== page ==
As the Liverpool City Region reveals its new Music Board, Getintothis asks musicians and industry heads in the area their thoughts.
The Liverpool City Region Music Board was launched at the British Music Experience last month, outlining its strategy and key objectives as it seeks to tackle a number of issues seemingly holding back Liverpool as a major music city.
A BOP Consultants report, conducted last year, concluded that Liverpool as a city of music was suffering because:
- The region is not seen as an industry hub.
- Homegrown talent leaves for London.
- Overall the music scene is fragmented with no leading sector voice.
- A lack of diversity in programming
- Significant commercial pressures on venues.
The new Liverpool Music Board in full is:
- Chris Meehan, CEO Sentric
- Rebecca Ayres, Managing Director Liverpool Sound City
- Ian Thomas, Chair of LCR Music Education Alliance
- Steve Levine, music producer
- Craig Pennington, editor of Bido Lito!
- Matthew Flynn, University of Liverpool Music Industries
- Paul Gallagher, Deputy director at Museum of Liverpool
- Ben Williams, Commercial Director, ACC LIverpool
- Andy McClusky, OMD vocalist
- Cath Hurley, mostedeffo music manager
- Hannah McKearnen, Independent Accessibility and Inclusion advocate
- Yaw Owusu, Playmaker Group, LIMF
- Catherine Tackley, Head of Music, University of Liverpool
- Alok Nayak, MILAPFEST
- Barbara Phillips, Positive Impact
- Anne Thwaite, Arabic Arts Festival
- Jennifer John, Sense of Sound
The Board have met on two occasions now and it has now been suggested that sub groups will be assigned and drawn up to oversee various sectors of the Liverpool region’s music infrastructure.
Getintothis asked some of the city’s music makers their thoughts, hopes and fears of the new Liverpool Music Board.
Perhaps worryingly, it occured to us that some artists weren’t actually aware of the board, let alone its objectives. But for those that were, or at least are now, here are their thoughts.
“I am very excited about what the new Liverpool Music Board has to offer. I am particularly hoping that it will improve the connection between artist and audience, as it’s very important everyone knows where I am at all times. I also hope that it will find more ways to support dedicated music spaces in the city.
“I think we’re running out of places to bury deceased venues and it’s far too late to try burying them in the Mersey as the giants have only just left. As a proud hatchling of Eggy Records, who has set up camp in Duke Street’s Sound, I really understand the importance of having a nest.”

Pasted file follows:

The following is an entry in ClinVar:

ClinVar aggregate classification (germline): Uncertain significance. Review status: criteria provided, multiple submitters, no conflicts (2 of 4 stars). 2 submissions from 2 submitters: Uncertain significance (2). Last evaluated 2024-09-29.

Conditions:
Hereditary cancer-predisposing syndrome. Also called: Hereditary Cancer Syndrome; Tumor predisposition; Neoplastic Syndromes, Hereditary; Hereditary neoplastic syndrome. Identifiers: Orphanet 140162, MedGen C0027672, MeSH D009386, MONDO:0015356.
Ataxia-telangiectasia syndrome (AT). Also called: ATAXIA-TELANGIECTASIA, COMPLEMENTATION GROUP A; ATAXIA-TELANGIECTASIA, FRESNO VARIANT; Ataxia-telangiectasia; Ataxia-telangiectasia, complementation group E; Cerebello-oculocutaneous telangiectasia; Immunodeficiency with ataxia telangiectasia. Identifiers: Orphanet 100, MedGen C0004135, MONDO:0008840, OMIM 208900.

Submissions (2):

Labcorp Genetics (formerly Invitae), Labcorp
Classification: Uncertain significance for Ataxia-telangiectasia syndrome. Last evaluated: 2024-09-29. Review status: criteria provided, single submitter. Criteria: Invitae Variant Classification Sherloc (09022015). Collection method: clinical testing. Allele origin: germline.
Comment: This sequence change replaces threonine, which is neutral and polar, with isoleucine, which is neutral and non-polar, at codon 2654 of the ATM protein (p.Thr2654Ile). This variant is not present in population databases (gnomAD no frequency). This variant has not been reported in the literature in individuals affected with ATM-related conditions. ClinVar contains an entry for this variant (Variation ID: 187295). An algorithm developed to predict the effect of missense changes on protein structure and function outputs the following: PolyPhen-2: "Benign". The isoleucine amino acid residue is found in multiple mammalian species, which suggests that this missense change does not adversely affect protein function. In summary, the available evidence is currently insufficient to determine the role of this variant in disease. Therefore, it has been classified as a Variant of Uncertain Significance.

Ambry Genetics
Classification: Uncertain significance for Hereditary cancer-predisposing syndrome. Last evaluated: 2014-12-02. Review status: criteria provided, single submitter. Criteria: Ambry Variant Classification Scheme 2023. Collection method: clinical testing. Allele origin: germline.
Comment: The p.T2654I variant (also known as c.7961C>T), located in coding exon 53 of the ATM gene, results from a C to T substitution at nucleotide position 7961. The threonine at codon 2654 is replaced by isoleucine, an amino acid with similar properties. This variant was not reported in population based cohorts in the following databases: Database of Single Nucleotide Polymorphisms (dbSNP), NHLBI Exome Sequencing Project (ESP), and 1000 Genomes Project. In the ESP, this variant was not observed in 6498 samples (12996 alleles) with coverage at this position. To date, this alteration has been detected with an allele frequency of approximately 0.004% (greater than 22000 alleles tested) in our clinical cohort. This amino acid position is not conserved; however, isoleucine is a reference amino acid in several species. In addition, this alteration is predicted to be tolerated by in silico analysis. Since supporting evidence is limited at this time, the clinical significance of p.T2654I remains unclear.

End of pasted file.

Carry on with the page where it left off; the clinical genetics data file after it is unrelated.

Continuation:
“Lastly, I’m really hoping for a puppy. If I was in charge, which I generally am, then there would be puppies. Ideally I’d like to see more support for independent artists and venues but if I did have a puppy I promise I would definitely use it everyday. Anyway, I’m really hoping this is an actual Music Board and not a white board as you cannot use permanent pens on white boards and that has nothing to do with music.
“I’m sure they’re going to do a terrific job and I’m very excited to see it unfold. Alternatively if they need assistance, I have loads of bubble wrap left over from Burns Night.”
James Skelly (The Coral)
“Any time there’s investment in to the city’s music scene is a good thing I hope they look at it as a long term plan to create affordable places for the artists to work together and learn off each other.”
Lo Five aka Neil Grant (Emotion Wave)
“I think it’s definitely a step in the right direction. From a purely selfish point of view, I’d like to see real investment for production and distribution bases in Merseyside.
“Free workshops for not just working class talent, but the people behind the curtain too – aspiring managers, agents and marketing people etc. I feel like that’s possibly where we’re falling behind a bit. There’s also the huge issue of over-development of supposed creative spaces too, but I’m too tired to even think about that.”
General Midi aka Stephen Cole (a.P.A.t.T)
“There are some amazing people on that board and a few likely candidates mixed with, I assume, necessarily required parties to achieve the level of support needed. Peter quoted Rebecca saying “we are accountable”, which is good to know with the level of opportunities that are about to be managed.”